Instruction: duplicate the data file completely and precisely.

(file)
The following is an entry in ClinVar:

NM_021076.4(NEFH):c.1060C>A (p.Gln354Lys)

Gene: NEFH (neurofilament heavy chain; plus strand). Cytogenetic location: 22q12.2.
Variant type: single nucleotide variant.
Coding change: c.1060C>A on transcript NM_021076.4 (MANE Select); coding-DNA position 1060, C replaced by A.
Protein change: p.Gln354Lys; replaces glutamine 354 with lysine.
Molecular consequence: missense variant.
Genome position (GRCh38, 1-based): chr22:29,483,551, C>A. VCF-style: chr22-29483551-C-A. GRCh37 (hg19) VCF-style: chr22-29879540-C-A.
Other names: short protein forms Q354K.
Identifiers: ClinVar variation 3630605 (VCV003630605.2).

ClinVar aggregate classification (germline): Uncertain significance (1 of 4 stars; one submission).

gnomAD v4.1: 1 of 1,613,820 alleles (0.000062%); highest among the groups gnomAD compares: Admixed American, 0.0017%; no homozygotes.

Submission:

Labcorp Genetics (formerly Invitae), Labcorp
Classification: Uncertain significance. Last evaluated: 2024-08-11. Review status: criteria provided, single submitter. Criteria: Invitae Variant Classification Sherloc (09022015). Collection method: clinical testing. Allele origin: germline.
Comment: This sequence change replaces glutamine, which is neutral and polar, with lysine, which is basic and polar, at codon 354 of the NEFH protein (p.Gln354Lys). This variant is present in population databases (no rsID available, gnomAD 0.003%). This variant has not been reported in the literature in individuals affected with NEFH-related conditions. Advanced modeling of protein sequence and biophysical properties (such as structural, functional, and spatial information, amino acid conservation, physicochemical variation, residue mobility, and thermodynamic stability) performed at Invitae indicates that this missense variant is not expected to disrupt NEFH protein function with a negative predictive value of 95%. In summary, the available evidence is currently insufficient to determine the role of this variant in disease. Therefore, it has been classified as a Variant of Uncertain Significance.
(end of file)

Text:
The following is an entry in ClinVar:

NM_021076.4(NEFH):c.1060C>A (p.Gln354Lys)

Gene: NEFH (neurofilament heavy chain; plus strand). Cytogenetic location: 22q12.2.
Variant type: single nucleotide variant.
Coding change: c.1060C>A on transcript NM_021076.4 (MANE Select); coding-DNA position 1060, C replaced by A.
Protein change: p.Gln354Lys; replaces glutamine 354 with lysine.
Molecular consequence: missense variant.
Genome position (GRCh38, 1-based): chr22:29,483,551, C>A. VCF-style: chr22-29483551-C-A. GRCh37 (hg19) VCF-style: chr22-29879540-C-A.
Other names: short protein forms Q354K.
Identifiers: ClinVar variation 3630605 (VCV003630605.2).

ClinVar aggregate classification (germline): Uncertain significance (1 of 4 stars; one submission).

gnomAD v4.1: 1 of 1,613,820 alleles (0.000062%); highest among the groups gnomAD compares: Admixed American, 0.0017%; no homozygotes.

Submission:

Labcorp Genetics (formerly Invitae), Labcorp
Classification: Uncertain significance. Last evaluated: 2024-08-11. Review status: criteria provided, single submitter. Criteria: Invitae Variant Classification Sherloc (09022015). Collection method: clinical testing. Allele origin: germline.
Comment: This sequence change replaces glutamine, which is neutral and polar, with lysine, which is basic and polar, at codon 354 of the NEFH protein (p.Gln354Lys). This variant is present in population databases (no rsID available, gnomAD 0.003%). This variant has not been reported in the literature in individuals affected with NEFH-related conditions. Advanced modeling of protein sequence and biophysical properties (such as structural, functional, and spatial information, amino acid conservation, physicochemical variation, residue mobility, and thermodynamic stability) performed at Invitae indicates that this missense variant is not expected to disrupt NEFH protein function with a negative predictive value of 95%. In summary, the available evidence is currently insufficient to determine the role of this variant in disease. Therefore, it has been classified as a Variant of Uncertain Significance.